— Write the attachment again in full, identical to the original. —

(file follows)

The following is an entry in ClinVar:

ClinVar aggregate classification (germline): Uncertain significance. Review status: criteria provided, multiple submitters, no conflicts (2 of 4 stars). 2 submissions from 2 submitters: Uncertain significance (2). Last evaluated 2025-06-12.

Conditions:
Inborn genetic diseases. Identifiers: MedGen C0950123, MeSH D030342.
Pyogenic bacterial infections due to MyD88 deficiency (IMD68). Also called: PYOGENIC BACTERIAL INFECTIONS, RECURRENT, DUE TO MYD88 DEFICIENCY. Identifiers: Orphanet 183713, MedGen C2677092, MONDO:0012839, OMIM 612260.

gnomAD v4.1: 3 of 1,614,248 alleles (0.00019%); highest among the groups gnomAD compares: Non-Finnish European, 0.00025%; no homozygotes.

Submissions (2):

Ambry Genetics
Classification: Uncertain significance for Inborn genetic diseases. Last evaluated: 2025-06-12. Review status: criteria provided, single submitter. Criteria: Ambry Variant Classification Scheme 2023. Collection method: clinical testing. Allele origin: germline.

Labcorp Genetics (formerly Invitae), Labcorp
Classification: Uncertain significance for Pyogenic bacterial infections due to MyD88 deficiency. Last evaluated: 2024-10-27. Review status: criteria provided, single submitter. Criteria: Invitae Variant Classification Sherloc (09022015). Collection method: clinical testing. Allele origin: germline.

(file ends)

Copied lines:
The following is an entry in ClinVar:

ClinVar aggregate classification (germline): Uncertain significance. Review status: criteria provided, multiple submitters, no conflicts (2 of 4 stars). 2 submissions from 2 submitters: Uncertain significance (2). Last evaluated 2025-06-12.

Conditions:
Inborn genetic diseases. Identifiers: MedGen C0950123, MeSH D030342.
Pyogenic bacterial infections due to MyD88 deficiency (IMD68). Also called: PYOGENIC BACTERIAL INFECTIONS, RECURRENT, DUE TO MYD88 DEFICIENCY. Identifiers: Orphanet 183713, MedGen C2677092, MONDO:0012839, OMIM 612260.

gnomAD v4.1: 3 of 1,614,248 alleles (0.00019%); highest among the groups gnomAD compares: Non-Finnish European, 0.00025%; no homozygotes.

Submissions (2):

Ambry Genetics
Classification: Uncertain significance for Inborn genetic diseases. Last evaluated: 2025-06-12. Review status: criteria provided, single submitter. Criteria: Ambry Variant Classification Scheme 2023. Collection method: clinical testing. Allele origin: germline.

Labcorp Genetics (formerly Invitae), Labcorp
Classification: Uncertain significance for Pyogenic bacterial infections due to MyD88 deficiency. Last evaluated: 2024-10-27. Review status: criteria provided, single submitter. Criteria: Invitae Variant Classification Sherloc (09022015). Collection method: clinical testing. Allele origin: germline.